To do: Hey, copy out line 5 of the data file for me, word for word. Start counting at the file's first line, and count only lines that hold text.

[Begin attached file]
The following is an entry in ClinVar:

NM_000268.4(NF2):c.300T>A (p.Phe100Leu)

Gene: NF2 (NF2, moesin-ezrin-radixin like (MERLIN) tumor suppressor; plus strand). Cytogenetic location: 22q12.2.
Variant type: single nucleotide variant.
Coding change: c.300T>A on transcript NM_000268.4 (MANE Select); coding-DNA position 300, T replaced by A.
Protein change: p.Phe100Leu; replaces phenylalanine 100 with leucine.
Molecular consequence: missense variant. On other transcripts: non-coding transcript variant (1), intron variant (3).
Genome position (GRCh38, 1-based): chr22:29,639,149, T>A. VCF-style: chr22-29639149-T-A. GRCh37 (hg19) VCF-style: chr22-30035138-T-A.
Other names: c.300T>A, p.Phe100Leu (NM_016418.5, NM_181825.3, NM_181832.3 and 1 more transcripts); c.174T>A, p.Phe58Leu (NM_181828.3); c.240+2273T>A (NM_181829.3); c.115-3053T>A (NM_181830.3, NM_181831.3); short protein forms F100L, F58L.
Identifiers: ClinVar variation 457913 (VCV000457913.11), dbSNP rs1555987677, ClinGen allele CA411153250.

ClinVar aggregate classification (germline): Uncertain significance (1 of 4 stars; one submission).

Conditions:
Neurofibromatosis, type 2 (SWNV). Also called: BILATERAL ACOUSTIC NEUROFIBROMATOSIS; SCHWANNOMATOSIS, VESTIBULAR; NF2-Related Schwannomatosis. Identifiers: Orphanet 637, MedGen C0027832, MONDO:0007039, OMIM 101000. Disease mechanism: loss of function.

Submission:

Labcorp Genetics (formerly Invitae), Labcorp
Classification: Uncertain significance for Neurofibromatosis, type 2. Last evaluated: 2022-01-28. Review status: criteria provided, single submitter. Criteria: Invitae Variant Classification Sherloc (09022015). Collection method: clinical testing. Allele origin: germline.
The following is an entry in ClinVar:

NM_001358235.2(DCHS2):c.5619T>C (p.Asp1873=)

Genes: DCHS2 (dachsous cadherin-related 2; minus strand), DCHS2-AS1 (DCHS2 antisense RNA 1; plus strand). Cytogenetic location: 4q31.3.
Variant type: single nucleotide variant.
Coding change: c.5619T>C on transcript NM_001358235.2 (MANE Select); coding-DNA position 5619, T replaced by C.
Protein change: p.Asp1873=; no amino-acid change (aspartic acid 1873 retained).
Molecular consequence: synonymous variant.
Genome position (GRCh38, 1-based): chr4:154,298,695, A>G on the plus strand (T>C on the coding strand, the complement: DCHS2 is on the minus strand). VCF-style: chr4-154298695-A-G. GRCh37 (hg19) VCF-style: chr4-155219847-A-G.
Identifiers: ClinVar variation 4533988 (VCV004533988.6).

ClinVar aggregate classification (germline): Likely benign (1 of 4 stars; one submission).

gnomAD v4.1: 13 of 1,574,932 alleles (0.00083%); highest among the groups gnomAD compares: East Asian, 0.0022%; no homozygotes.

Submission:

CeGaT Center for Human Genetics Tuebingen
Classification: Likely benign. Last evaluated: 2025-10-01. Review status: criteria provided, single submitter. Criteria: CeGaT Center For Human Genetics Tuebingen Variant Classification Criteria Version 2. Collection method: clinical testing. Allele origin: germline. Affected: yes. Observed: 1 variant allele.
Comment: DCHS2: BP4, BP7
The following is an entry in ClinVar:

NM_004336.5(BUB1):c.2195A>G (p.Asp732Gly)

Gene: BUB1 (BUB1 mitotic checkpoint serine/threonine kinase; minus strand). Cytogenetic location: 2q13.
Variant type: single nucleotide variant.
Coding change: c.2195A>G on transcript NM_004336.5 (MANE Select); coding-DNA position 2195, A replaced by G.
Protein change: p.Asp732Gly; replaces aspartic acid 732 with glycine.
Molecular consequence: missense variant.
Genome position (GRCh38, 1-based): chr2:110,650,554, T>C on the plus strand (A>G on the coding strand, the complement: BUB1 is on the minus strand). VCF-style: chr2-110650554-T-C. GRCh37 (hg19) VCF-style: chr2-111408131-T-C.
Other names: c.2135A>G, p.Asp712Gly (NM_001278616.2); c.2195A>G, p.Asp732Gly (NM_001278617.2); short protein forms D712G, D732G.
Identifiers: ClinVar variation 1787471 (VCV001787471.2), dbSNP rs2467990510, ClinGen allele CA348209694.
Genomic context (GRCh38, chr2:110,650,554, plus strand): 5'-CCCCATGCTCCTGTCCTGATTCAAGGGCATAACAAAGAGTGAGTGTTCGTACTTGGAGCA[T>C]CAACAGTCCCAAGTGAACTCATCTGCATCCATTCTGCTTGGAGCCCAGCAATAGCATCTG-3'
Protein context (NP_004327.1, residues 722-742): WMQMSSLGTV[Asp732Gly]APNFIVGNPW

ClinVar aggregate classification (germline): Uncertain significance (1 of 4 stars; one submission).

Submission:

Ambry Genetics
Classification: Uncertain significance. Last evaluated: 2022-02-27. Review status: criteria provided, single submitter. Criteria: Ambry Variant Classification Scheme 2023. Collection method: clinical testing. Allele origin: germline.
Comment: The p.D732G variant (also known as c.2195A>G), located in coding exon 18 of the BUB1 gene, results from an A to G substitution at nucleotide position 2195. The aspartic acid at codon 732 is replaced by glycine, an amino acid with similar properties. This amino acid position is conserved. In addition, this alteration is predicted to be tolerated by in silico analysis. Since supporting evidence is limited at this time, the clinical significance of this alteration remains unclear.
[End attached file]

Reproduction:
Coding change: c.300T>A on transcript NM_000268.4 (MANE Select); coding-DNA position 300, T replaced by A.